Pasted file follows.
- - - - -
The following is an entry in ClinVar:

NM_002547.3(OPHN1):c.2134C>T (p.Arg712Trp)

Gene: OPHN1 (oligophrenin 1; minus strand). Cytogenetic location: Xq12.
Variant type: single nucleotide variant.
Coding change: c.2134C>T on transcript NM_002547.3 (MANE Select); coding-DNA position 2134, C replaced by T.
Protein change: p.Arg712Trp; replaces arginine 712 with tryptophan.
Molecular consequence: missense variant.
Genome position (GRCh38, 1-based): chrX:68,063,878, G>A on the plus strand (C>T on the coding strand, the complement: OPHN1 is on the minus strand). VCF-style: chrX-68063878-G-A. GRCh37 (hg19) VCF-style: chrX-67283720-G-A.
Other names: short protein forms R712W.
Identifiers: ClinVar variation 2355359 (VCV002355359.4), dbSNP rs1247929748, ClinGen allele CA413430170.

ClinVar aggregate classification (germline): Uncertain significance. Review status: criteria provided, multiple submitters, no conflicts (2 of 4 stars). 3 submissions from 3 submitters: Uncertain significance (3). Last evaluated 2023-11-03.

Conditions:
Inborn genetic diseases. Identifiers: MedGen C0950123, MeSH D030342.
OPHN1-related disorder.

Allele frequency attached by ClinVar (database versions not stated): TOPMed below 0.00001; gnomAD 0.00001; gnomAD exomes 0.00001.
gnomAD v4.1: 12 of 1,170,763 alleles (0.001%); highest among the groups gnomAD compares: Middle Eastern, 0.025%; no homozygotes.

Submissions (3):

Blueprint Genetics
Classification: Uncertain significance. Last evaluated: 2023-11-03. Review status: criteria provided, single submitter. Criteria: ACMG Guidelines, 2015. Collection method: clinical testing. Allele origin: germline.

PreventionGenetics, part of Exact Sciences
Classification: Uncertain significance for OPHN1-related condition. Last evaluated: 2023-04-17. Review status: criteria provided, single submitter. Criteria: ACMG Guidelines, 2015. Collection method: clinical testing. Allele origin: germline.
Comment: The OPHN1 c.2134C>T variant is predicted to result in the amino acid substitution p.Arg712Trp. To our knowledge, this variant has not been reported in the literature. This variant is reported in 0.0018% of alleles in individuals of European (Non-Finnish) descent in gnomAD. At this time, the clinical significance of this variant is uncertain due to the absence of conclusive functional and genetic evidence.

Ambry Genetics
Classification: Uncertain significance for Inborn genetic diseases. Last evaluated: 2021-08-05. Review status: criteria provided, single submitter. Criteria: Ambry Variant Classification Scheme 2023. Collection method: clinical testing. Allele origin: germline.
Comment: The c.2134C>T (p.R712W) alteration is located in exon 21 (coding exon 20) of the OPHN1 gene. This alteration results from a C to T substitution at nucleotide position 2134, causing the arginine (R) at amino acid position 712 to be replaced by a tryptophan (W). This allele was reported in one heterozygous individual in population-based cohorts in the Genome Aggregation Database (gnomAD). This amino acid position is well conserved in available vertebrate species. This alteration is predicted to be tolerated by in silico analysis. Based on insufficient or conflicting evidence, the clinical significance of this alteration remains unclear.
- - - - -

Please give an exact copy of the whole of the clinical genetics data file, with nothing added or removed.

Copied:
The following is an entry in ClinVar:

NM_002547.3(OPHN1):c.2134C>T (p.Arg712Trp)

Gene: OPHN1 (oligophrenin 1; minus strand). Cytogenetic location: Xq12.
Variant type: single nucleotide variant.
Coding change: c.2134C>T on transcript NM_002547.3 (MANE Select); coding-DNA position 2134, C replaced by T.
Protein change: p.Arg712Trp; replaces arginine 712 with tryptophan.
Molecular consequence: missense variant.
Genome position (GRCh38, 1-based): chrX:68,063,878, G>A on the plus strand (C>T on the coding strand, the complement: OPHN1 is on the minus strand). VCF-style: chrX-68063878-G-A. GRCh37 (hg19) VCF-style: chrX-67283720-G-A.
Other names: short protein forms R712W.
Identifiers: ClinVar variation 2355359 (VCV002355359.4), dbSNP rs1247929748, ClinGen allele CA413430170.

ClinVar aggregate classification (germline): Uncertain significance. Review status: criteria provided, multiple submitters, no conflicts (2 of 4 stars). 3 submissions from 3 submitters: Uncertain significance (3). Last evaluated 2023-11-03.

Conditions:
Inborn genetic diseases. Identifiers: MedGen C0950123, MeSH D030342.
OPHN1-related disorder.

Allele frequency attached by ClinVar (database versions not stated): TOPMed below 0.00001; gnomAD 0.00001; gnomAD exomes 0.00001.
gnomAD v4.1: 12 of 1,170,763 alleles (0.001%); highest among the groups gnomAD compares: Middle Eastern, 0.025%; no homozygotes.

Submissions (3):

Blueprint Genetics
Classification: Uncertain significance. Last evaluated: 2023-11-03. Review status: criteria provided, single submitter. Criteria: ACMG Guidelines, 2015. Collection method: clinical testing. Allele origin: germline.

PreventionGenetics, part of Exact Sciences
Classification: Uncertain significance for OPHN1-related condition. Last evaluated: 2023-04-17. Review status: criteria provided, single submitter. Criteria: ACMG Guidelines, 2015. Collection method: clinical testing. Allele origin: germline.
Comment: The OPHN1 c.2134C>T variant is predicted to result in the amino acid substitution p.Arg712Trp. To our knowledge, this variant has not been reported in the literature. This variant is reported in 0.0018% of alleles in individuals of European (Non-Finnish) descent in gnomAD. At this time, the clinical significance of this variant is uncertain due to the absence of conclusive functional and genetic evidence.

Ambry Genetics
Classification: Uncertain significance for Inborn genetic diseases. Last evaluated: 2021-08-05. Review status: criteria provided, single submitter. Criteria: Ambry Variant Classification Scheme 2023. Collection method: clinical testing. Allele origin: germline.
Comment: The c.2134C>T (p.R712W) alteration is located in exon 21 (coding exon 20) of the OPHN1 gene. This alteration results from a C to T substitution at nucleotide position 2134, causing the arginine (R) at amino acid position 712 to be replaced by a tryptophan (W). This allele was reported in one heterozygous individual in population-based cohorts in the Genome Aggregation Database (gnomAD). This amino acid position is well conserved in available vertebrate species. This alteration is predicted to be tolerated by in silico analysis. Based on insufficient or conflicting evidence, the clinical significance of this alteration remains unclear.